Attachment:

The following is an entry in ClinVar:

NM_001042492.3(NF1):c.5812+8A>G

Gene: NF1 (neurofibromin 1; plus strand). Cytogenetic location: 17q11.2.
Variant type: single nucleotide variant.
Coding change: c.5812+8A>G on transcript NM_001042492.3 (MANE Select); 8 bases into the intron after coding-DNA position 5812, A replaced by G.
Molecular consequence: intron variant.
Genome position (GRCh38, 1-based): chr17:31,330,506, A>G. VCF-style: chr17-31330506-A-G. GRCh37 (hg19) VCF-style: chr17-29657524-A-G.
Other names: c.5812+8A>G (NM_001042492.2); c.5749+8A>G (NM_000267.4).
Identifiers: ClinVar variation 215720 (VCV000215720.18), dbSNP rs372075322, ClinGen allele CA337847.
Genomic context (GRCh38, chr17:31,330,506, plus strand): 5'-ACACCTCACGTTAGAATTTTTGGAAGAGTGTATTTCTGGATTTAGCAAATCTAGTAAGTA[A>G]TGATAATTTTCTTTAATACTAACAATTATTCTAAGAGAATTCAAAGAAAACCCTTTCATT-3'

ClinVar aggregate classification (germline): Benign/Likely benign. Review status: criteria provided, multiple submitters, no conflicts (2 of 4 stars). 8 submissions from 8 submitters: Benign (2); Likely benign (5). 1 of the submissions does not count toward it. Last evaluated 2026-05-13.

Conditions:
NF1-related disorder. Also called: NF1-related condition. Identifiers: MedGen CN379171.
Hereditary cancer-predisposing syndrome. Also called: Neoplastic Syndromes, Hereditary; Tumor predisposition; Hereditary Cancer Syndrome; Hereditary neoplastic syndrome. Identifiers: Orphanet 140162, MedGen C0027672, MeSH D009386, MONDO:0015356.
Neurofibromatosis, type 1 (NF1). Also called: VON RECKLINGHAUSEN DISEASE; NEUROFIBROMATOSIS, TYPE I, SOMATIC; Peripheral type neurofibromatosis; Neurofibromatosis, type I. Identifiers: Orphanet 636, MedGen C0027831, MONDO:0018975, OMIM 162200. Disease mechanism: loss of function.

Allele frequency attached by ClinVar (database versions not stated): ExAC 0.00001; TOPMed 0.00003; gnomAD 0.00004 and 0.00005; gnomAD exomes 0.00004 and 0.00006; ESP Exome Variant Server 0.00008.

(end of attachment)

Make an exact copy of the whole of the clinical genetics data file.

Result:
The following is an entry in ClinVar:

NM_001042492.3(NF1):c.5812+8A>G

Gene: NF1 (neurofibromin 1; plus strand). Cytogenetic location: 17q11.2.
Variant type: single nucleotide variant.
Coding change: c.5812+8A>G on transcript NM_001042492.3 (MANE Select); 8 bases into the intron after coding-DNA position 5812, A replaced by G.
Molecular consequence: intron variant.
Genome position (GRCh38, 1-based): chr17:31,330,506, A>G. VCF-style: chr17-31330506-A-G. GRCh37 (hg19) VCF-style: chr17-29657524-A-G.
Other names: c.5812+8A>G (NM_001042492.2); c.5749+8A>G (NM_000267.4).
Identifiers: ClinVar variation 215720 (VCV000215720.18), dbSNP rs372075322, ClinGen allele CA337847.
Genomic context (GRCh38, chr17:31,330,506, plus strand): 5'-ACACCTCACGTTAGAATTTTTGGAAGAGTGTATTTCTGGATTTAGCAAATCTAGTAAGTA[A>G]TGATAATTTTCTTTAATACTAACAATTATTCTAAGAGAATTCAAAGAAAACCCTTTCATT-3'

ClinVar aggregate classification (germline): Benign/Likely benign. Review status: criteria provided, multiple submitters, no conflicts (2 of 4 stars). 8 submissions from 8 submitters: Benign (2); Likely benign (5). 1 of the submissions does not count toward it. Last evaluated 2026-05-13.

Conditions:
NF1-related disorder. Also called: NF1-related condition. Identifiers: MedGen CN379171.
Hereditary cancer-predisposing syndrome. Also called: Neoplastic Syndromes, Hereditary; Tumor predisposition; Hereditary Cancer Syndrome; Hereditary neoplastic syndrome. Identifiers: Orphanet 140162, MedGen C0027672, MeSH D009386, MONDO:0015356.
Neurofibromatosis, type 1 (NF1). Also called: VON RECKLINGHAUSEN DISEASE; NEUROFIBROMATOSIS, TYPE I, SOMATIC; Peripheral type neurofibromatosis; Neurofibromatosis, type I. Identifiers: Orphanet 636, MedGen C0027831, MONDO:0018975, OMIM 162200. Disease mechanism: loss of function.

Allele frequency attached by ClinVar (database versions not stated): ExAC 0.00001; TOPMed 0.00003; gnomAD 0.00004 and 0.00005; gnomAD exomes 0.00004 and 0.00006; ESP Exome Variant Server 0.00008.